Early Childhood Intervention: Module One – Typical and Atypical Development

Motor Development

A Brief Overview1

As we have seen in the Typical Motor Development section of this course, the development of motor skills follows a predictable sequence for most children. If there is a delay in the development of either gross or fine motor skills, a child needs to be seen by a specialist, usually an occupational therapist or physiotherapist, as early as possible.

Delays in motor development may also signal the presence of a condition related to the central nervous system. Immediate consultation with a physician is recommended to rule out any major condition.

  • Motor skills are important because the development of other skills may depend on them. That is, delays in either gross or fine motor skills are likely to result in delays in other areas of development. Physical development may be affected in terms of muscle strength; this impacts the balance and control of the child’s body.
  • Delays in the development of gross motor skills may adversely affect the child’s social/emotional development as the child may not feel as competent as his/her classmates during physical education and other daily motor activities (such as running for the bus or playing basketball).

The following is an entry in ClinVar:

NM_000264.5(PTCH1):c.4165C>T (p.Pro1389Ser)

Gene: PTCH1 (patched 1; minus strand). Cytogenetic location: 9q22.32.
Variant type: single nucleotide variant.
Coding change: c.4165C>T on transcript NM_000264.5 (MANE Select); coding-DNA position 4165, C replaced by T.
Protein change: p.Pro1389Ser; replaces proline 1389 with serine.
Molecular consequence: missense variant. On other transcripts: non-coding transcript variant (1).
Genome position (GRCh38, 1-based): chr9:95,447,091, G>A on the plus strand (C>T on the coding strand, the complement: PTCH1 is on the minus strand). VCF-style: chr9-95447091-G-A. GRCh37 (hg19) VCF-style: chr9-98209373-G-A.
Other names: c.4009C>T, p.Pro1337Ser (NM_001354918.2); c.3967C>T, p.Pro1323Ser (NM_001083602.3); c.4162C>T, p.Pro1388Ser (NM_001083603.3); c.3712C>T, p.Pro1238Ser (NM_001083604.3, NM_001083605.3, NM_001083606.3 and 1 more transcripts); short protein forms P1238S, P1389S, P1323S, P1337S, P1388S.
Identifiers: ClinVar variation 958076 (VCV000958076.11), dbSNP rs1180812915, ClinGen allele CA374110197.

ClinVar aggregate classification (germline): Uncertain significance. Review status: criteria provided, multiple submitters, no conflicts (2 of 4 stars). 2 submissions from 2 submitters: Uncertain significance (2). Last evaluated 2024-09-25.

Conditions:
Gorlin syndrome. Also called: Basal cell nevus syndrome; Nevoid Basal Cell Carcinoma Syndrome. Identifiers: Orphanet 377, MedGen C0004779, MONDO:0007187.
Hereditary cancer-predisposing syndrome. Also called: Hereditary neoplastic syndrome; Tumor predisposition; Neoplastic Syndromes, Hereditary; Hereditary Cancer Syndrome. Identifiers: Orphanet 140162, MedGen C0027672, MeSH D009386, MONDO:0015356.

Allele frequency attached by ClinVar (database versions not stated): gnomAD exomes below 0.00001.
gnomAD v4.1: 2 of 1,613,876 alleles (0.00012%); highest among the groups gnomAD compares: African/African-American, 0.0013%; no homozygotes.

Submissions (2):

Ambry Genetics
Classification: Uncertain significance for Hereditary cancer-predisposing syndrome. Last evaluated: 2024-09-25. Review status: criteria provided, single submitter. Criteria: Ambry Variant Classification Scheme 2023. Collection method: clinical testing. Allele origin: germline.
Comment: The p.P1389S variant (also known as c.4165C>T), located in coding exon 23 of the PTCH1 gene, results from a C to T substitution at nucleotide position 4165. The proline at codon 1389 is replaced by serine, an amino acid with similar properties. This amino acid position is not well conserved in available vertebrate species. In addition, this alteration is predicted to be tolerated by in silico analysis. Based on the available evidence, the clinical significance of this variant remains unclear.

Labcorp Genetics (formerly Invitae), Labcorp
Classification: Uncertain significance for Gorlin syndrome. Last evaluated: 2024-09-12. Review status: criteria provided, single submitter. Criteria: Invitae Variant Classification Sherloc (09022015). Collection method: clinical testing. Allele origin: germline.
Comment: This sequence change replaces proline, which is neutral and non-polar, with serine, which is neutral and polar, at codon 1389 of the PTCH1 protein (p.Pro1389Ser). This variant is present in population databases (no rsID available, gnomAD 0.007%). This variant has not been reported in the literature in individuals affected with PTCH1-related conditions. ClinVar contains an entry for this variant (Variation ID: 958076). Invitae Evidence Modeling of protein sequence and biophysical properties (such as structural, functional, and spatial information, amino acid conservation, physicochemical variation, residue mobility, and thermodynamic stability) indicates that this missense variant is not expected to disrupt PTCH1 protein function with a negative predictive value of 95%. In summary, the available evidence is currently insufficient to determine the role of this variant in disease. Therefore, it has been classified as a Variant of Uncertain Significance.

• Delays in the development of fine motor skills may also adversely affect the child’s social/emotional development as the child may feel awkward because of the way he/she holds a pencil or uses a spoon.
  • When children have high muscle tone, their muscles are tense; this is referred to as hypertonia (see full Glossary)
  • When children have low muscle tone their muscles tend to be flabby; this is referred to as hypotonia (see full Glossary).

It is therefore important to be familiar with typical development milestones in the gross and fine motor domains, and to seek the help of a professional, if a delay is suspected.

motor development

Figure 1. Motor development
1. see References


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